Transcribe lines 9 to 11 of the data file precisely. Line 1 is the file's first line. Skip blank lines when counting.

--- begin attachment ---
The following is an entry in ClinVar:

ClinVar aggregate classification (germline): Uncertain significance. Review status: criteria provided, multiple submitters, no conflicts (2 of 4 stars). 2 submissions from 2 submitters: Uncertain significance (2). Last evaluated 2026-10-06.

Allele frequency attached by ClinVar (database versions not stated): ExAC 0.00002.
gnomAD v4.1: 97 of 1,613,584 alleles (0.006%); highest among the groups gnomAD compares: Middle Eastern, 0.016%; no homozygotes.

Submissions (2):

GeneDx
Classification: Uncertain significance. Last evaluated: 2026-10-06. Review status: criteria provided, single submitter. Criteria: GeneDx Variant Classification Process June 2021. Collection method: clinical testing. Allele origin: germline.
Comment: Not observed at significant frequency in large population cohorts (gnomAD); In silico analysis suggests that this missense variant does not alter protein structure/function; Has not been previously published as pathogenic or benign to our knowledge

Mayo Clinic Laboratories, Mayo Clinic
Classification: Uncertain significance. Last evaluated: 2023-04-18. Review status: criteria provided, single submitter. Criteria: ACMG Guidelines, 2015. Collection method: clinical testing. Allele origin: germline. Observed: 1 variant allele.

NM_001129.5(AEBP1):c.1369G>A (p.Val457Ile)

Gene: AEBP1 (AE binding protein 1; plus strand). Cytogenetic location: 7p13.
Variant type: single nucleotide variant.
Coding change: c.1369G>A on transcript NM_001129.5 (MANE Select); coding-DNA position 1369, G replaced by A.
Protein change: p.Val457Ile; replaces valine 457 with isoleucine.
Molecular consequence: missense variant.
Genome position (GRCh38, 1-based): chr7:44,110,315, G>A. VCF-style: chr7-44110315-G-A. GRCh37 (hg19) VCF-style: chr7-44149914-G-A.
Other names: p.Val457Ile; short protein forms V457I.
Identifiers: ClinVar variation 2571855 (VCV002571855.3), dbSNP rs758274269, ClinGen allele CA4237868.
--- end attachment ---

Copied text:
Mayo Clinic Laboratories, Mayo Clinic
Classification: Uncertain significance. Last evaluated: 2023-04-18. Review status: criteria provided, single submitter. Criteria: ACMG Guidelines, 2015. Collection method: clinical testing. Allele origin: germline. Observed: 1 variant allele.

NM_001129.5(AEBP1):c.1369G>A (p.Val457Ile)